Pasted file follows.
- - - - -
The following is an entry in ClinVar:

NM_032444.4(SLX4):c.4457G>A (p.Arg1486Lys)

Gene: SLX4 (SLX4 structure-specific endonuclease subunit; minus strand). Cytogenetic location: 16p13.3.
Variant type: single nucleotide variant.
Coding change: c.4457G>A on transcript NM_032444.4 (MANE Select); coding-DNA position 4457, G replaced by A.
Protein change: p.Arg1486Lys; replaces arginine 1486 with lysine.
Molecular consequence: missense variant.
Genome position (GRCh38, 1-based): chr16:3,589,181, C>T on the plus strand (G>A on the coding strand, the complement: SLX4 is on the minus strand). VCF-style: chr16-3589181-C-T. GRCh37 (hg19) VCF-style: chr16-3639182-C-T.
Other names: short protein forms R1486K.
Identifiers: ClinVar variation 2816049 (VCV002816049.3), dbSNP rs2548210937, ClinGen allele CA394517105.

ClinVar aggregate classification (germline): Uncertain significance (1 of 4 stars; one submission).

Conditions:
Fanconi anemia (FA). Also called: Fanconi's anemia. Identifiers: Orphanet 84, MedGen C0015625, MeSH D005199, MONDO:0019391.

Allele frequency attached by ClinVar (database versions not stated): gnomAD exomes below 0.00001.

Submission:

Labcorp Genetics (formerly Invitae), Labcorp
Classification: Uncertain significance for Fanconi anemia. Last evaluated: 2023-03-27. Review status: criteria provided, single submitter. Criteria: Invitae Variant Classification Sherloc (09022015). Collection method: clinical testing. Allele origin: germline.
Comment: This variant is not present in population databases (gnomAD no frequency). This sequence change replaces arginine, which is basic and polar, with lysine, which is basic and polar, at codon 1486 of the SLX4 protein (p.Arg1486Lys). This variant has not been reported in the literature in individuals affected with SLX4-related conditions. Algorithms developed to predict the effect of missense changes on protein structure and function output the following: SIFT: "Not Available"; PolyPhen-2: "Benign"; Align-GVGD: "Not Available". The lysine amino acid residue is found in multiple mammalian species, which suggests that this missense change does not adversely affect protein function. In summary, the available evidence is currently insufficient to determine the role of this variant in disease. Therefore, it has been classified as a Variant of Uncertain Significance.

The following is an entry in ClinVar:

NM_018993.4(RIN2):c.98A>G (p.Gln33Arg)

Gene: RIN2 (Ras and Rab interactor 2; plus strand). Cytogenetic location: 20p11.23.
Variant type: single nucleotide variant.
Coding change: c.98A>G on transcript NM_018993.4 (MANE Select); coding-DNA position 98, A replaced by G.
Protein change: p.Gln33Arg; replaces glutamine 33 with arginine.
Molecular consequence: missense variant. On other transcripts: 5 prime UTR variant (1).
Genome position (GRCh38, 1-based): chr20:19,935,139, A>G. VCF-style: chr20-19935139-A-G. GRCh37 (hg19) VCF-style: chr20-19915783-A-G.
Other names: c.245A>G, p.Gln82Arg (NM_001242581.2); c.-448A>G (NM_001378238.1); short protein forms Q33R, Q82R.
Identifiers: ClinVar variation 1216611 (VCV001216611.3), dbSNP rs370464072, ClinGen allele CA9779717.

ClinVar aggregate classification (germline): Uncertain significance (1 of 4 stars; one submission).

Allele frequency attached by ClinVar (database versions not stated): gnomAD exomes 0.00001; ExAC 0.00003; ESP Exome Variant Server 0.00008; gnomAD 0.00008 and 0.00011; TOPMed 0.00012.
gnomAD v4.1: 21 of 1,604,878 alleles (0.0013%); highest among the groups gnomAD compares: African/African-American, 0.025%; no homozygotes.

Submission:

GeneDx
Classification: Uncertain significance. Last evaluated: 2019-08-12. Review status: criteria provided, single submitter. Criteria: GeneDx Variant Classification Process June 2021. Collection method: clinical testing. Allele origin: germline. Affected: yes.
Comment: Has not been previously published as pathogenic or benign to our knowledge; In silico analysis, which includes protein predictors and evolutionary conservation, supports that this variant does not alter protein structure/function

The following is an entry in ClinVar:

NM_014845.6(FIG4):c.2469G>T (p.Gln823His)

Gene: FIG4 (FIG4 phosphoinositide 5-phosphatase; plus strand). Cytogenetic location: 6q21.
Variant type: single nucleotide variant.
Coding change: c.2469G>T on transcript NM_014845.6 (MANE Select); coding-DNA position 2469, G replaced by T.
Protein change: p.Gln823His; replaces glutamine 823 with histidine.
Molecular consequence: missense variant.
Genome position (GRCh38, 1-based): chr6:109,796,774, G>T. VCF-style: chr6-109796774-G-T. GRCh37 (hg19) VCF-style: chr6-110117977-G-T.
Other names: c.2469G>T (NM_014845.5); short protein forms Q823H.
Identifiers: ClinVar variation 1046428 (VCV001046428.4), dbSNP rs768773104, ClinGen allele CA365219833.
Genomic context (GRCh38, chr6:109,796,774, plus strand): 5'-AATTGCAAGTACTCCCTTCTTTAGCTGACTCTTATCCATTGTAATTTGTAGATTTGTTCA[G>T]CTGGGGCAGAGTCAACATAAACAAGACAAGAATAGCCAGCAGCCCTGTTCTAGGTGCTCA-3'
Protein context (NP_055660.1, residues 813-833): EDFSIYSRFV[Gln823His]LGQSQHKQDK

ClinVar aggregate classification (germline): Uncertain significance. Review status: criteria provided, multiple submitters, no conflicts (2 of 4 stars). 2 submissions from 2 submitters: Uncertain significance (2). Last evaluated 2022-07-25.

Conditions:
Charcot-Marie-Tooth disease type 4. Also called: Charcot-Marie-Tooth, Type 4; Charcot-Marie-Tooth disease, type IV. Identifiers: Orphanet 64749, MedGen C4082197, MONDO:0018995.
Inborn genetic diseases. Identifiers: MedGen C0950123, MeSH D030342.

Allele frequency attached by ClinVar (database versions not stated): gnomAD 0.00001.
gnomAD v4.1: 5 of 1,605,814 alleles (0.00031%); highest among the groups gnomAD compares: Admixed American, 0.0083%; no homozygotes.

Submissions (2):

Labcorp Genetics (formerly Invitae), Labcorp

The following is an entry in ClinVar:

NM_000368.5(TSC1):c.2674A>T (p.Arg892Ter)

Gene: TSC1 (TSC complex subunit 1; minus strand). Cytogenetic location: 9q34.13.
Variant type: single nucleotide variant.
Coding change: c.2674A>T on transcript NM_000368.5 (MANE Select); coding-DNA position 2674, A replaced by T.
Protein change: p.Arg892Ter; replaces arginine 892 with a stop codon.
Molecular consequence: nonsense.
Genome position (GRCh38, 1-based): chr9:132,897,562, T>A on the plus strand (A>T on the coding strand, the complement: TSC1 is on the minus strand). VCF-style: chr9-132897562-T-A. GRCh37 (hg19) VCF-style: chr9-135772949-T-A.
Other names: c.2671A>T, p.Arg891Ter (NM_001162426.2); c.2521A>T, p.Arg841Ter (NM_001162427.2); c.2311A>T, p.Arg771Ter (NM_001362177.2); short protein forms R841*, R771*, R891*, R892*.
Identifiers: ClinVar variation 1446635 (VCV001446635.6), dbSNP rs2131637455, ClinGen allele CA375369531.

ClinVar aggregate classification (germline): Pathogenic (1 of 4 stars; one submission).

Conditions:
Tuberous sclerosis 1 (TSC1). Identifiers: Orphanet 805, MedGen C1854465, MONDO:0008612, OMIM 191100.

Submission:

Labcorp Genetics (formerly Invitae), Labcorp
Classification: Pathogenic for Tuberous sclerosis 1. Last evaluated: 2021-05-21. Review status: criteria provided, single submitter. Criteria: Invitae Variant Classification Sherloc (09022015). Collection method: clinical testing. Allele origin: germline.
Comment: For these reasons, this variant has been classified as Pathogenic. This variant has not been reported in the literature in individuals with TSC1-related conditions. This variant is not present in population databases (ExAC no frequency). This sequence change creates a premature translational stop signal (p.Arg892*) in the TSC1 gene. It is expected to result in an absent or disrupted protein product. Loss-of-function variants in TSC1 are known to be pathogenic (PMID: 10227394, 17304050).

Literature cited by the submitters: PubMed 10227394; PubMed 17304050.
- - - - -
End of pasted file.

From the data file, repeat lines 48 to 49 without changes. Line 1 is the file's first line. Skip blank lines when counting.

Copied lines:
ClinVar aggregate classification (germline): Uncertain significance. Review status: criteria provided, multiple submitters, no conflicts (2 of 4 stars). 2 submissions from 2 submitters: Uncertain significance (2). Last evaluated 2022-07-25.

Conditions: